One year after her mentally ill sister was shot repeatedly by police in a Johns Creek subdivision, Aisha Hussein is still trying to piece together how a plea for help led to her younger sibling’s death.
Investigators from the Fulton County District Attorney’s Office are also seeking answers. That effort may be handicapped by the refusal of two of the police officers to speak to DA investigators.
Johns Creek police spokesman Chris Byers said the department does not compel its officers to do so, requiring only that they agree to interviews with Internal Affairs.
Still, it’s a surprising decision. In his six years in office, former DeKalb County District Attorney Robert James investigated numerous officers for possible excessive force and “I don’t recall anyone refusing to be interviewed,” he told The Atlanta Journal-Constitution Tuesday.
The officers’ refusal came with no apparent consequence. Byers said each of the officers involved — Derrick Wilson, Ken Kennebrew, Phil Nguyen and Richard Gray — have been returned to full duty, cleared of any wrongdoing in Said’s death, at least by Internal Affairs. Edward Mitchell, one of Hussein’s lawyers, said they were told by investigators about the two officers declining to cooperate.
The office of Fulton County District Attorney Paul Howard declined to comment citing an ongoing investigation. It’s too soon to know if he will bring criminal charges. A decision is likely one year away, at least.
Hussein had called 911 on the morning of April 28 out of concern for her sister’s safety, unable to calm her. Thirty six-year-old Shukri Ali Said, a Somali-born American citizen and Muslim who suffered from bipolar disorder, was found wandering the streets of the affluent Sugar Mills community holding a passport and a knife. Within 15 minutes of that call she’d be dead, hit in the neck, head and chest by five bullets after refusing commands from officers to stop walking.
But why did only two of the four officers who confronted Said discharge their weapons? Was the perceived threat she posed to the public’s safety credible, or was Said another in a long line of mentally ill victims killed because she disobeyed commands that, in the moment, she likely didn’t comprehend? The GBI has completed its investigation, forwarding the findings to Howard’s office.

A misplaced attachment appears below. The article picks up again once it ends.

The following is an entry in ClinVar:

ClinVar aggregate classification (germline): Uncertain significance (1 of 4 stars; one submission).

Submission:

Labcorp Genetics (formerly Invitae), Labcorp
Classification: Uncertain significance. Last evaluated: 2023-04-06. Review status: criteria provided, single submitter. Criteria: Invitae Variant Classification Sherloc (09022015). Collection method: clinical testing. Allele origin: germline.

Hussein said she will continue to make the argument that Johns Creek police should be held accountable for her sister’s death. The case has attracted national attention, with many believing, as Hussein does, that had Said been a white housewife with a knife, police would not have fired.
“She is clearly of African descent, she’s wearing Abayba, Islamic attire, she’s fully covered, and she is irrational, saying ‘I’ve got to go home. I’ve got to go home,’ ” Hussein said. “I feel like … if her Islamic identity wasn’t so dominant, it might have been handled differently. Race and religion clearly played a big part in it.”
Said was shot in two different intervals. Three bullets hit her the first time. Then, after getting up, she was shot twice more.
“For us it’s an important question because we’re already upset at how it escalated in the beginning but we’re especially curious how a 5-foot-4 woman,who had been shot three times, was such a physical threat she had to be shot two more times,” Mitchell said.
Then there’s her sister’s mental illness and the role it played in Said’s death. Her case mirrors another highly publicized police shooting that eventually led to murder charges against a former DeKalb County cop. Officer Robert “Chip” Olsen, responding to 911 calls about a naked man strolling the premises of a Chamblee apartment complex, said the man ran towards him, ignoring commands to stop. Olsen fired two bullets, killing Afghanistan War veteran Anthony Hill, who was unarmed. Olsen’s oft-delayed trial is scheduled to begin in September.
In both cases, there were no attempts at de-escalation, which police trainers stress as crucial when dealing with mentally ill civilians. Police advocates counter that wasn’t possible, as public safety, or the safety of the officers, was at risk in both situations.
The two officers who shot Said had been sufficiently trained, Byers told the AJC last year. One is a certified negotiator and crisis intervention officer with over 300 hours of training in those disciplines.The other attended de-escalation tactics in 2017. Both attended a “Guide to the Muslim Community” class the department sponsored in 2016.
Hussein, who the GBI allowed to watch dash cam footage of the shooting, said when officers first approached Said, she was walking alone and away from them. When she refused to stop, they first fired a bean bag, then a Taser, but Said continued moving away.
At one point, she shouted “Allahu Akbar,” Arabic for “God is greater.”
Boxed in with police cars, Said refused to comply. Hussein said she was first shot after raising one of her arms in the direction of the officers.
“She goes down, silent. Then she gets up,” Hussein said. The additional shots are off-camera.
Moving on from the shooting has been difficult for Said’s relatives. Said had lived with her family for most of her adult life and had moved with them to Sugar Mills five months ago.
“I don’t feel like we can be happy there,” Hussein said. “Our life plan didn’t include my sister being shot in a subdivision. When we picked that particular neighborhood and that particular house it was for all of us.”